TRIAL OF ANWAR RASLAN and EYAD AL GHARIB
Higher Regional Court – Koblenz, Germany
Trial Monitoring Report 16
Hearing Dates: October 27, 28, 29, 2020
CAUTION: Some testimony includes descriptions of torture.
Trial Day 38 – October 27, 2020
- Garance Le Caisne, a 54-year-old French journalist testified about her meeting with the former Syrian military photographer “Caesar” and provided details on the origin, content and structure of the “Caesar files.” Based on her personal conversations with Caesar, she gave insight into the Syrian government’s practice of documenting the corpses of tortured civilians.
Trial Day 39 – October 28, 2020
- During a brief session, the judges read out loud the translation of a 30-page report on the evidentiary value of the “Caesar files” commissioned by Carter-Ruck solicitors in 2014. The report puts forth a facial assessment of the Caesar photos.
Trial Day 40 – October 29, 2020
- Deußing, a 37-year-old criminal chief inspector from the German Federal Criminal Police (BKA), told the court about his interview with Sami, a crucial member of the Caesar Files Group who helped Caesar leak the pictures and escape from Syria. Deußing also presented on the technical aspects of the BKA’s analysis of the Caesar files.
Day 38 of Trial – October 27, 2020
The hearing began at 9:45am with 11 spectators and 5 members of the press in the audience. Ms. Köhler served as the translator from French to German for the witness, Garance Le Caisne, who testified in French.
Judge Kerber said that the court summoned [name redacted] for the second time. He could not testify in court due to time clashes. Kerber asked [name redacted] counsel, Bahns, about his client’s reasons for not coming this time. Bahns said he had difficulties reaching his client who had changed his number. His client did not want to say where he is currently living, allegedly in Sweden. Bahns further said he told his client to respond to the summons and appear in court on 11 and 12 November because he risks not being heard at all.
Kerber said hearings scheduled for 11 and 12 November will consequently be cancelled as the witness will not appear, as well as due to the current pandemic.
Testimony of Garance Le Caisne
Admonitions were read out to Le Caisne, a French journalist who wrote the book “Operation Caesar: At the Heart of the Syrian Death Machine” about the “Caesar files”. She was informed of her rights as an expert witness and her right to refuse to provide evidence to protect her journalistic sources.
Judge Kerber’s Questioning
Judge Kerber wanted to know who Le Caisne is, how she got in contact with the Caesar files, Caesar himself, and Caesar’s friends. Kerber asked her to tell her story. Le Caisne said she is a freelance journalist and has always worked on the MENA region. She asked how much detail she should provide.
Kerber asked her how many times she has been to the Near East, if she speaks Arabic and about the focus of her work. Le Caisne said she went to Egypt as a freelance journalist in 1992 after she finished her education, together with her future husband. She said she lived in Egypt, Palestine and the Near East but already spoke some Arabic before that as she always had an interest in the Near East. Le Caisne said she did a tour of the Near East in 2000 and wrote about migrant children in French suburbs for 10 years. In 2012 she started working for the French newspaper “Journal du Dimanche” and went to Tunisia “after Mohamed Bouazizi” who started the Arab Spring in Tunisia, Libya and Syria. Le Caisne said she watched the revolution in 2011 from Paris and went to Damascus in 2012 with a fake name on her passport. She went to the “liberated zones” in the north of Syria, as the revolutionaries called that area. She then travelled to Aleppo a couple times in 2013/14. “Then Caesar came”.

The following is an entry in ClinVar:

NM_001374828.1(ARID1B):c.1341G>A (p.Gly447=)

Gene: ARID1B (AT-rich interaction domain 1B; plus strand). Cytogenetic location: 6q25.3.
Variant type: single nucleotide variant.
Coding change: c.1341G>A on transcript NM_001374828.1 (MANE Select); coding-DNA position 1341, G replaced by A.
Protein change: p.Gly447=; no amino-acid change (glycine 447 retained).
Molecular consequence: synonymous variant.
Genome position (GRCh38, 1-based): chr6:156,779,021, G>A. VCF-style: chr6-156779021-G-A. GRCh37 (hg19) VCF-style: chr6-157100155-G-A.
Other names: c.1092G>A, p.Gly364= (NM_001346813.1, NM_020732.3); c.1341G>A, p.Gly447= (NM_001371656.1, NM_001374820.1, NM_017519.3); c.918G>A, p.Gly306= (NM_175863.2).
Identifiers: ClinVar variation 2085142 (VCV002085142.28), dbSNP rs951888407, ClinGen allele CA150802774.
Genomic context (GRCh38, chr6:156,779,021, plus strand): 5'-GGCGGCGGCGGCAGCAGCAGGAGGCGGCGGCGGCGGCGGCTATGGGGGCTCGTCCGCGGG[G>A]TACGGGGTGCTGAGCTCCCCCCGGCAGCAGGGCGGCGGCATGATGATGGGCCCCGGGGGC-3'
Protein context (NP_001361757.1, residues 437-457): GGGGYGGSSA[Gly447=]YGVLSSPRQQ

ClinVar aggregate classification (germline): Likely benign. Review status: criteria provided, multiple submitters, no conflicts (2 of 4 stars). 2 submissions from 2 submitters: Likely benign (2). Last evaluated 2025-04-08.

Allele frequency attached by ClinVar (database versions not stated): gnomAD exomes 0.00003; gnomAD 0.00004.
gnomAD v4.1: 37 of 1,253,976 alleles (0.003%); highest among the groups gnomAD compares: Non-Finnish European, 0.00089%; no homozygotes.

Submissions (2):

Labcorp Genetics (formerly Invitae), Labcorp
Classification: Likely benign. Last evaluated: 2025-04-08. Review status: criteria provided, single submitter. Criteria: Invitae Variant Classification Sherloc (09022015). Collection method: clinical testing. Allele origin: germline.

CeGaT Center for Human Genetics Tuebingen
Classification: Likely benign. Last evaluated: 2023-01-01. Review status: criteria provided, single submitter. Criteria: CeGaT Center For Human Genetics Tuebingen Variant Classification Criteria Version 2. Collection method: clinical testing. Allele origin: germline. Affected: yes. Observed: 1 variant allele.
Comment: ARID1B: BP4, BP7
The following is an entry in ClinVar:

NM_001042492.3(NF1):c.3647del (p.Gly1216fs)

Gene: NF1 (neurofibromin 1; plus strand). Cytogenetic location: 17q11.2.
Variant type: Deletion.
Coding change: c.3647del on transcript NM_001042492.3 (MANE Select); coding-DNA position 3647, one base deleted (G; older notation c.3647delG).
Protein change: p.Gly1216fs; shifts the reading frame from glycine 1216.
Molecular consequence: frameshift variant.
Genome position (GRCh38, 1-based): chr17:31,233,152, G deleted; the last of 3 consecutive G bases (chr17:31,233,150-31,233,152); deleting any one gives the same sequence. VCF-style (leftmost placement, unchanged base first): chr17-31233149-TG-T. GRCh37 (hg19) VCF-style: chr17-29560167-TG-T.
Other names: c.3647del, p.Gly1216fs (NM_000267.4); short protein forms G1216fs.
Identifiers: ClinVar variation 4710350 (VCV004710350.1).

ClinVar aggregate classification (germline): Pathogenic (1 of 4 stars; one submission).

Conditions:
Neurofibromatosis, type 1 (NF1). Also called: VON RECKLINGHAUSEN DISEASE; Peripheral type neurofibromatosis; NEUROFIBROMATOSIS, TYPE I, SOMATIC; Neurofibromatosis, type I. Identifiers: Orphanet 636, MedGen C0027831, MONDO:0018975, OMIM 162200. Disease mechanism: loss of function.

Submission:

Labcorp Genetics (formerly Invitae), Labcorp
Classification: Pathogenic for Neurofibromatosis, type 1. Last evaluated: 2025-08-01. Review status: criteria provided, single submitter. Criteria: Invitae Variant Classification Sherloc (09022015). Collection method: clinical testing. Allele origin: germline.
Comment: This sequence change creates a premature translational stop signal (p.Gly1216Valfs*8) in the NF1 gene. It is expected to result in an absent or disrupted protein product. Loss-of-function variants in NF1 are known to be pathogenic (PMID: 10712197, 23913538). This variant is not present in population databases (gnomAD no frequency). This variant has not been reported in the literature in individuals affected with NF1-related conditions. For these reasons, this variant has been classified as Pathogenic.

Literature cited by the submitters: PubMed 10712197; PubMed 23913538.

Judge Wiedner wanted to know during which months Le Caisne travelled to Syria in 2011/12. Le Caisne said she was there in January and February 2012. It was hard to enter the country as a western journalist but she managed to get in with a fake name on her passport.
Judge Kerber asked how Le Caisne got in contact with Caesar. Le Caisne said that there was an international press conference in May 2014 at which the members of the Caesar files group were introduced and presented the pictures. Le Caisne conducted an interview on that occasion. Her publisher called her the day after to ask her whether she would be willing to meet Caesar [the translator said meet Caesar “again” which was most likely a translation mistake]. Le Caisne said she had been interested in the situation in Syria for several years at this point and it seemed to her that a meeting with Caesar could be proof of what is happening there. She said she saw only destroyed cities during her visits to Syria and, with the help of Caesar, wanted to understand this destruction. Le Caisne said there were a lot of pictures circulating in the media of suffering people and destroyed cities, but these pictures were actually only the surface of what was really going on. She said there were no pictures of people being tortured at all. She recalled a visit to Aleppo with a photographer where she witnessed unarmed people in civil districts but underground bakeries (otherwise they would be bombed) and experienced 3 bombs within 30 minutes that exploded close to her. Le Caisne said that if one sees how people are torn up by bombs without a possibility of burying them, then one understands that this is a policy of exterminating people and every memory of these atrocities. She added that there is still a lot which was not visible and that destroying a city is the same as destroying a human being. She said that her stay in Aleppo in 2014 “was key”. She felt a lot of anger inside which helped her to find Caesar.